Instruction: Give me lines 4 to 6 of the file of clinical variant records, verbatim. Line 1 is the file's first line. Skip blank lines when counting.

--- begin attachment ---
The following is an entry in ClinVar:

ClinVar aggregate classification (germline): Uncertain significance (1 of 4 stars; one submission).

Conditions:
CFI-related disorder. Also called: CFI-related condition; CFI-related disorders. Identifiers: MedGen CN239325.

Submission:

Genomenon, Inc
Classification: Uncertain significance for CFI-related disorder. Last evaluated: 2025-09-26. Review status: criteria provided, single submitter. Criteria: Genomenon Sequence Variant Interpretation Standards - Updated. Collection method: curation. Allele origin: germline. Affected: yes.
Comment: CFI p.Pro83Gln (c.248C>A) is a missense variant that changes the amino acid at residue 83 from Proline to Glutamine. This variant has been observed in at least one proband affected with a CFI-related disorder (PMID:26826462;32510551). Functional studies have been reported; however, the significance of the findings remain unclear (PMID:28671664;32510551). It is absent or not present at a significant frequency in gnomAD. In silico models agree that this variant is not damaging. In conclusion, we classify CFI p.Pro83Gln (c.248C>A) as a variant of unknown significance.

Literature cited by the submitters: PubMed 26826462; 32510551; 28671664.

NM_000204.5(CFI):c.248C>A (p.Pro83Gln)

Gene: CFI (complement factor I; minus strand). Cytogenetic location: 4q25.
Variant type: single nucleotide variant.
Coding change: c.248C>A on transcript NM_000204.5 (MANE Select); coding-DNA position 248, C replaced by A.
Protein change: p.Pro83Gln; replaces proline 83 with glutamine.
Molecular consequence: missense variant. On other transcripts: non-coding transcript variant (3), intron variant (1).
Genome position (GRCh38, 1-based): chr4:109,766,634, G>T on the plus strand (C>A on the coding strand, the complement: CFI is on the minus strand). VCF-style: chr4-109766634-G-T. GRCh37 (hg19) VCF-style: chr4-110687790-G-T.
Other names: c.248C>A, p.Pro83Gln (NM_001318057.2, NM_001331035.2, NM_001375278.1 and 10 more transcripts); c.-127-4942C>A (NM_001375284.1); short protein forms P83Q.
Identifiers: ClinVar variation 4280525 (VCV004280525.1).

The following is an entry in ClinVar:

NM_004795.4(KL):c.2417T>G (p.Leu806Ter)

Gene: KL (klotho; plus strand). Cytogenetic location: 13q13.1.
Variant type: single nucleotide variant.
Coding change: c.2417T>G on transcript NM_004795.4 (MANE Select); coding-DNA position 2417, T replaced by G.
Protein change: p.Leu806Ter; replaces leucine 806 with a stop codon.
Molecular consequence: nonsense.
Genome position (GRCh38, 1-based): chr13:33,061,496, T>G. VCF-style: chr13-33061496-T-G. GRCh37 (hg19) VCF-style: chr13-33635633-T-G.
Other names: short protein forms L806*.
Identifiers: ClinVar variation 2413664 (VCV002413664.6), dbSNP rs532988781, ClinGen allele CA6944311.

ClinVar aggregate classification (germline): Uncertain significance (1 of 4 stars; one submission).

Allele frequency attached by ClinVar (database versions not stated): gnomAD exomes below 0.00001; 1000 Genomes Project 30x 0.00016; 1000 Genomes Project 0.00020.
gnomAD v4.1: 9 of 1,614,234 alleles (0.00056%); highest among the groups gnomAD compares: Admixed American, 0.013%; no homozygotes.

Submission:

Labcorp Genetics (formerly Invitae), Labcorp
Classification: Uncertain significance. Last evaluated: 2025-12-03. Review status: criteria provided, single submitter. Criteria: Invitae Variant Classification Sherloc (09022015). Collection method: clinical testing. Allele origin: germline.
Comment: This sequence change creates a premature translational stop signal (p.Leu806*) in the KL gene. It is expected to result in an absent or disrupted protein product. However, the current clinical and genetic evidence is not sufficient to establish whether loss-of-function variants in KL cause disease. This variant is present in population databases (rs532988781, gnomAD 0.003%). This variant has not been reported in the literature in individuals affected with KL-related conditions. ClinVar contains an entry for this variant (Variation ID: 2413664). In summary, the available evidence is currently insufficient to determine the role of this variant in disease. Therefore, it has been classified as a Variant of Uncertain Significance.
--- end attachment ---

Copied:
CFI-related disorder. Also called: CFI-related condition; CFI-related disorders. Identifiers: MedGen CN239325.

Submission:

Genomenon, Inc